Thursday, March 11, 2010

More Swedish Mystery

Day 30 of the "What are you reading, and why?" project.

Jo is now reading The Inner Circle, by Mari Jungstedt, set on Gotland, an island off Sweden. It is an Inspector Anders Knutas mystery, and, as it is the third in a series, I have to assume she is reading it because she read the first two!! And also, as she told me, because she is interested in the location, the research, the history--it's about an archaeological dig.

Julie, who discovered she liked A. S. Byatt by reading Possession, is now reading Byatt's The Game, a book about sisters. She found it at Babbitt's, where we also found some of the books in Byatt's trilogy that begins with The Virgin in the Garden. Still Life is my favorite in that trilogy, also, at first, about sisters.... The trilogy "ended" with Babel Tower...but then resumed with a fourth book, A Whistling Woman, which I mentioned here earlier as I'd passed it on to my dad, who is writing a novel, and he has now passed on to me the novel Ishmael, by Daniel Quinn, which, I take it, is his preferred novel "model."

I've heard lots of stories about writers not being able to let go of certain characters, coming back to them in later books. Likewise, I've heard about readers not being able to let go of certain characters, and demanding that writers bring them back....sometimes back from the dead!

Where do you stand on reviving characters for later works?


Mike Peterson said...

Kathleen: I'm against bringing back characters, especially from the dead! Think of Ishmael, living a life with Ahab- now in anger management. Or Styron's Sophie's Z., no longer a victim of murder-suicide, coming back to a life she cannot stand, where she has previously said, "Fuck God!" Won't she be pleased? Characters die for a reason, or they should have. No author kills them for play. "Sophie's Choice" is my favourite book, but I'd be angry if she were brought back. She's dead and the sadness of that is what makes the book so great. Besides, Styron's dead too.

Kathleen said...

Ah, Mike! Funny & dark at once. Indeed, in so-called literary fiction a character's death is usually crucial to the whole work, isn't it.

But I have heard of writers killing off a character in a series--say, a detective--so they could be done with that series, and the readers complaining!! Sort of like a soap opera and its little miracles.

Anonymous said...

The revival of characters for subsequent works has a long and honored history.

If we turn to Shakespeare, we have Falstaff revived for "The Merry Wives of Windsor." (Brought back at the request of Queen Elizabeth, if the legends are true.)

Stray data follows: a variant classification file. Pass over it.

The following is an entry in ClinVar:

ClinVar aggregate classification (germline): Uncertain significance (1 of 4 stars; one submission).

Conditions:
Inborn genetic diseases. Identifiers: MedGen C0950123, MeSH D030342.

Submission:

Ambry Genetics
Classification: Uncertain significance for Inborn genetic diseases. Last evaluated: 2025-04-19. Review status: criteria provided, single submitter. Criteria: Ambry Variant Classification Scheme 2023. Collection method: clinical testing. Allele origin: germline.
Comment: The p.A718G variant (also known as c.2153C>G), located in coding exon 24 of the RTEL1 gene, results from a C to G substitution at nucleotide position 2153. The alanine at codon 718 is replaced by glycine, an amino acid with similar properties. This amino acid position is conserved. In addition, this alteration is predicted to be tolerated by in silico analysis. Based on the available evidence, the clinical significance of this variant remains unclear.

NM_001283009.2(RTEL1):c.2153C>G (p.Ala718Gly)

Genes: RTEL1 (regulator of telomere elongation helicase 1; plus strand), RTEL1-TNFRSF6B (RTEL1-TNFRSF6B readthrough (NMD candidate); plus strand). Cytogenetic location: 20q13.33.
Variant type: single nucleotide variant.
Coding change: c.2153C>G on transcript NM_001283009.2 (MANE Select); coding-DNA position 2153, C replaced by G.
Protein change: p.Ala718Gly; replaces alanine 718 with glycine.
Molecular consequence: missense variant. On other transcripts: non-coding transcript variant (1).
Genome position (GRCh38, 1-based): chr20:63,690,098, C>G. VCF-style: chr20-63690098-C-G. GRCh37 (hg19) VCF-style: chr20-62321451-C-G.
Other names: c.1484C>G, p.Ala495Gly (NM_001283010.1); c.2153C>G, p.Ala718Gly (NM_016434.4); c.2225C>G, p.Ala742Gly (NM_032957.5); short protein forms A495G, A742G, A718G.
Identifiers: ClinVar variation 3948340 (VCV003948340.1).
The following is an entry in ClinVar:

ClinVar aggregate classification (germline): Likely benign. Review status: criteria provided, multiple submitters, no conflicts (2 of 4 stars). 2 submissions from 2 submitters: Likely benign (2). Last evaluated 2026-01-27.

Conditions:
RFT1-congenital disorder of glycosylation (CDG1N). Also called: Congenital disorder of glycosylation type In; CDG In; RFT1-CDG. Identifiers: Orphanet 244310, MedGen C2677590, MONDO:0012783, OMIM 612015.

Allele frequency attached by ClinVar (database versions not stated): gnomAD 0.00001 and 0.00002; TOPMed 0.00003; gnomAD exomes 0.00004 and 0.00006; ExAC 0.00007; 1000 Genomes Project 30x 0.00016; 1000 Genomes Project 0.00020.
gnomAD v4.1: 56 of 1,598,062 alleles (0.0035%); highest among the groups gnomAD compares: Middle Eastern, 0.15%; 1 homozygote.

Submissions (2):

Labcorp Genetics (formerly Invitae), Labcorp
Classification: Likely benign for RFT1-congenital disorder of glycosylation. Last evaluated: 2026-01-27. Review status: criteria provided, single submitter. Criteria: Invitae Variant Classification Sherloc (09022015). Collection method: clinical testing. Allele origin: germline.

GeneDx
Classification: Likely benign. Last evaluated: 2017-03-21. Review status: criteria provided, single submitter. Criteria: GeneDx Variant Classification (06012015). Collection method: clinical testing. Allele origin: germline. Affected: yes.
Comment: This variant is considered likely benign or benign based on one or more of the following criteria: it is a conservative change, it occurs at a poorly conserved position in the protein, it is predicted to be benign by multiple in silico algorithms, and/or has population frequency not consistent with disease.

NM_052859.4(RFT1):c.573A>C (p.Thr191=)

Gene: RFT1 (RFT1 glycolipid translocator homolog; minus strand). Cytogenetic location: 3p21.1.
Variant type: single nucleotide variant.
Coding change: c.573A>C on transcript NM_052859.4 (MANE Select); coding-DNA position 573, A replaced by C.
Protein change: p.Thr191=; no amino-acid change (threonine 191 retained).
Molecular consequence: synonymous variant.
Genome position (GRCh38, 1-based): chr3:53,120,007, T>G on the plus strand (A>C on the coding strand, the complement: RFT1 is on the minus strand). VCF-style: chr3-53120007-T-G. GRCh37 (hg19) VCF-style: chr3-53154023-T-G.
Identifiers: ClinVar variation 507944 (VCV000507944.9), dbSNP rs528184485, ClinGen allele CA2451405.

If we turn to Sir Arthur Conan Doyle, we have Sherlock Holmes (initially revived in a "reminiscence" - in essence a "hitherto untold story" of an adventure preceding the affair at Reichenbach Falls - and then brought back full blown in the "Adventure of the Empty House"). Admittedly, as was remarked by someone at the time, he may have been revived, but he was never quite the same man after that. Doyle was tired of the character, but his readers weren't (nor was his Mother).

Then, for a modern take on things, we have "Juliet in Mantua" by Robert Nathan. (I remember loving the quirky telling of Romeo and Juliet's life after their exit, stage left, from Verona, when I read it once upon a time, back before I sat through five or six performances of "Twelfth Night." Another story in which the - apparently - dead return.)

Nowadays, though, the death of an author is no bar to the on-going appearance of works bearing their names. Sometimes an homage works - sometimes it doesn't. Some of the post-Doyle sequels were dreadful. (I wrote a particularly horrid one myself years ago.) Adrian Conan Doyle's were mediocre. Nicholas Meyer's "Seven Percent Solution" was an acceptable pastiche. August Derleth's Adventures of Solar Pons were a series that I would describe as a kindly homage. Robert L. Fish's "Schlock Homes" were a wicked send-up.

So, a resurrected character can be charming - awful - funny - or just awkward.

As for me, I'm re-reading The Girl Who Kicked the Hornet's Nest, again. From elements within it, I speculate that Lisbeth Salander's twin sister probably would have appeared in one or more of the subsequent stories. (Just like in a soap opera!)

But the ones we have are the ones we'll get, I'm afraid.


Kathleen said...

Bob, we have a lot of August Derleth at Babbitt's!

It's also fun to find a minor character in one novel turn up as a major character in another novel.